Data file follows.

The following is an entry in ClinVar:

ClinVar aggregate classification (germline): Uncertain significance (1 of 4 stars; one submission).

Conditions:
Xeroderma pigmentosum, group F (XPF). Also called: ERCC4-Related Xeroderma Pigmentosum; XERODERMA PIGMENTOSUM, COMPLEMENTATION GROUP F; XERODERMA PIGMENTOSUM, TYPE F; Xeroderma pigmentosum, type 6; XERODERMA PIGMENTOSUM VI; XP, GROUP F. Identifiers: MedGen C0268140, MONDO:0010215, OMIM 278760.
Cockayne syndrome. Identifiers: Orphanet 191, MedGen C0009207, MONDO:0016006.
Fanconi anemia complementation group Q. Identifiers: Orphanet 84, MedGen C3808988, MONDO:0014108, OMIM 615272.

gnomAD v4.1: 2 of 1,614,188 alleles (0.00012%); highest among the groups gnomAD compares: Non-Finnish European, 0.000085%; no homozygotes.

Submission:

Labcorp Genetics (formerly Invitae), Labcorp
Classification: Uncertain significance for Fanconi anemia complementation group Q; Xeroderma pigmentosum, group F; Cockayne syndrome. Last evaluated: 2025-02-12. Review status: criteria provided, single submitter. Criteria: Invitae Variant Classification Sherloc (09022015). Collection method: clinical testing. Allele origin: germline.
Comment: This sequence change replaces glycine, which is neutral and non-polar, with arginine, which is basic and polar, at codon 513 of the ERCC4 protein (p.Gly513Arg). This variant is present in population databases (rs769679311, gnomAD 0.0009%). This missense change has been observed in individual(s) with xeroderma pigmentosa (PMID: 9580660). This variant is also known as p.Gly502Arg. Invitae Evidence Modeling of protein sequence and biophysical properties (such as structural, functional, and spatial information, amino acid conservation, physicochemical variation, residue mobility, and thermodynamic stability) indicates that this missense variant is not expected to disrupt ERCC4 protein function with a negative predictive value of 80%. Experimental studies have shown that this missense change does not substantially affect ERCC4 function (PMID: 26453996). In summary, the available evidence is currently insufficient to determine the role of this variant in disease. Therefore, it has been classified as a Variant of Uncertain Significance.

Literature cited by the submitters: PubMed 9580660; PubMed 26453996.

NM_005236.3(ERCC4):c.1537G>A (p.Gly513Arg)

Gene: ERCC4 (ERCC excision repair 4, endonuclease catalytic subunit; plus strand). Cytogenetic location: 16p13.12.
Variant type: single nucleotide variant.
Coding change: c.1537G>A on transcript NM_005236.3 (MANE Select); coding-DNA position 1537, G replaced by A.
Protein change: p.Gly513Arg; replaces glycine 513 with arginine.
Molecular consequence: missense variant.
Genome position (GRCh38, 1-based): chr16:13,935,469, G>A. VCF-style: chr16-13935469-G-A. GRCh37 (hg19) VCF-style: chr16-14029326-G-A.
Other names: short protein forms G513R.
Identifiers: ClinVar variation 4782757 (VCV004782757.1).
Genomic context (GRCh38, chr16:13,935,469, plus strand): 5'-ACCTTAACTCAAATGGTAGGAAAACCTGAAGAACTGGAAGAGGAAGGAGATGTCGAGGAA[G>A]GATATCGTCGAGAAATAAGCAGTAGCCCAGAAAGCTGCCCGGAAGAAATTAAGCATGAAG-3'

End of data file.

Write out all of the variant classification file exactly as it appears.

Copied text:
The following is an entry in ClinVar:

ClinVar aggregate classification (germline): Uncertain significance (1 of 4 stars; one submission).

Conditions:
Xeroderma pigmentosum, group F (XPF). Also called: ERCC4-Related Xeroderma Pigmentosum; XERODERMA PIGMENTOSUM, COMPLEMENTATION GROUP F; XERODERMA PIGMENTOSUM, TYPE F; Xeroderma pigmentosum, type 6; XERODERMA PIGMENTOSUM VI; XP, GROUP F. Identifiers: MedGen C0268140, MONDO:0010215, OMIM 278760.
Cockayne syndrome. Identifiers: Orphanet 191, MedGen C0009207, MONDO:0016006.
Fanconi anemia complementation group Q. Identifiers: Orphanet 84, MedGen C3808988, MONDO:0014108, OMIM 615272.

gnomAD v4.1: 2 of 1,614,188 alleles (0.00012%); highest among the groups gnomAD compares: Non-Finnish European, 0.000085%; no homozygotes.

Submission:

Labcorp Genetics (formerly Invitae), Labcorp
Classification: Uncertain significance for Fanconi anemia complementation group Q; Xeroderma pigmentosum, group F; Cockayne syndrome. Last evaluated: 2025-02-12. Review status: criteria provided, single submitter. Criteria: Invitae Variant Classification Sherloc (09022015). Collection method: clinical testing. Allele origin: germline.
Comment: This sequence change replaces glycine, which is neutral and non-polar, with arginine, which is basic and polar, at codon 513 of the ERCC4 protein (p.Gly513Arg). This variant is present in population databases (rs769679311, gnomAD 0.0009%). This missense change has been observed in individual(s) with xeroderma pigmentosa (PMID: 9580660). This variant is also known as p.Gly502Arg. Invitae Evidence Modeling of protein sequence and biophysical properties (such as structural, functional, and spatial information, amino acid conservation, physicochemical variation, residue mobility, and thermodynamic stability) indicates that this missense variant is not expected to disrupt ERCC4 protein function with a negative predictive value of 80%. Experimental studies have shown that this missense change does not substantially affect ERCC4 function (PMID: 26453996). In summary, the available evidence is currently insufficient to determine the role of this variant in disease. Therefore, it has been classified as a Variant of Uncertain Significance.

Literature cited by the submitters: PubMed 9580660; PubMed 26453996.

NM_005236.3(ERCC4):c.1537G>A (p.Gly513Arg)

Gene: ERCC4 (ERCC excision repair 4, endonuclease catalytic subunit; plus strand). Cytogenetic location: 16p13.12.
Variant type: single nucleotide variant.
Coding change: c.1537G>A on transcript NM_005236.3 (MANE Select); coding-DNA position 1537, G replaced by A.
Protein change: p.Gly513Arg; replaces glycine 513 with arginine.
Molecular consequence: missense variant.
Genome position (GRCh38, 1-based): chr16:13,935,469, G>A. VCF-style: chr16-13935469-G-A. GRCh37 (hg19) VCF-style: chr16-14029326-G-A.
Other names: short protein forms G513R.
Identifiers: ClinVar variation 4782757 (VCV004782757.1).
Genomic context (GRCh38, chr16:13,935,469, plus strand): 5'-ACCTTAACTCAAATGGTAGGAAAACCTGAAGAACTGGAAGAGGAAGGAGATGTCGAGGAA[G>A]GATATCGTCGAGAAATAAGCAGTAGCCCAGAAAGCTGCCCGGAAGAAATTAAGCATGAAG-3'